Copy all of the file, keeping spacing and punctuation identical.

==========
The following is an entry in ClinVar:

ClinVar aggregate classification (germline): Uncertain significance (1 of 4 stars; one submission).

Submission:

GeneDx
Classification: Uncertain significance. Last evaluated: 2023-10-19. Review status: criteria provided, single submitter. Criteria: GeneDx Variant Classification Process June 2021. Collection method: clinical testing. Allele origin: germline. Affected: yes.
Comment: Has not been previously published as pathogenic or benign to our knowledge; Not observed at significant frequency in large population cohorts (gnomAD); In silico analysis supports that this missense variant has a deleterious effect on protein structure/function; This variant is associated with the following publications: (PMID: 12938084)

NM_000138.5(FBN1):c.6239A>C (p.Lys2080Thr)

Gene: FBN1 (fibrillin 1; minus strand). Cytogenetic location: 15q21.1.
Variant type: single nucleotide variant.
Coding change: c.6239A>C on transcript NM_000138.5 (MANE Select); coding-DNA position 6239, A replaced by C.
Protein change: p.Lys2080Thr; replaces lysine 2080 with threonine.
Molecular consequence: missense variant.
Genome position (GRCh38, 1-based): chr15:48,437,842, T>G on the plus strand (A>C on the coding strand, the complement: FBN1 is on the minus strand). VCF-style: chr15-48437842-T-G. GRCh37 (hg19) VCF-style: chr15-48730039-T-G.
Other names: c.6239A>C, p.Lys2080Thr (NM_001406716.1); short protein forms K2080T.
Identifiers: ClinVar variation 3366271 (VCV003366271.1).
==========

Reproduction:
The following is an entry in ClinVar:

ClinVar aggregate classification (germline): Uncertain significance (1 of 4 stars; one submission).

Submission:

GeneDx
Classification: Uncertain significance. Last evaluated: 2023-10-19. Review status: criteria provided, single submitter. Criteria: GeneDx Variant Classification Process June 2021. Collection method: clinical testing. Allele origin: germline. Affected: yes.
Comment: Has not been previously published as pathogenic or benign to our knowledge; Not observed at significant frequency in large population cohorts (gnomAD); In silico analysis supports that this missense variant has a deleterious effect on protein structure/function; This variant is associated with the following publications: (PMID: 12938084)

NM_000138.5(FBN1):c.6239A>C (p.Lys2080Thr)

Gene: FBN1 (fibrillin 1; minus strand). Cytogenetic location: 15q21.1.
Variant type: single nucleotide variant.
Coding change: c.6239A>C on transcript NM_000138.5 (MANE Select); coding-DNA position 6239, A replaced by C.
Protein change: p.Lys2080Thr; replaces lysine 2080 with threonine.
Molecular consequence: missense variant.
Genome position (GRCh38, 1-based): chr15:48,437,842, T>G on the plus strand (A>C on the coding strand, the complement: FBN1 is on the minus strand). VCF-style: chr15-48437842-T-G. GRCh37 (hg19) VCF-style: chr15-48730039-T-G.
Other names: c.6239A>C, p.Lys2080Thr (NM_001406716.1); short protein forms K2080T.
Identifiers: ClinVar variation 3366271 (VCV003366271.1).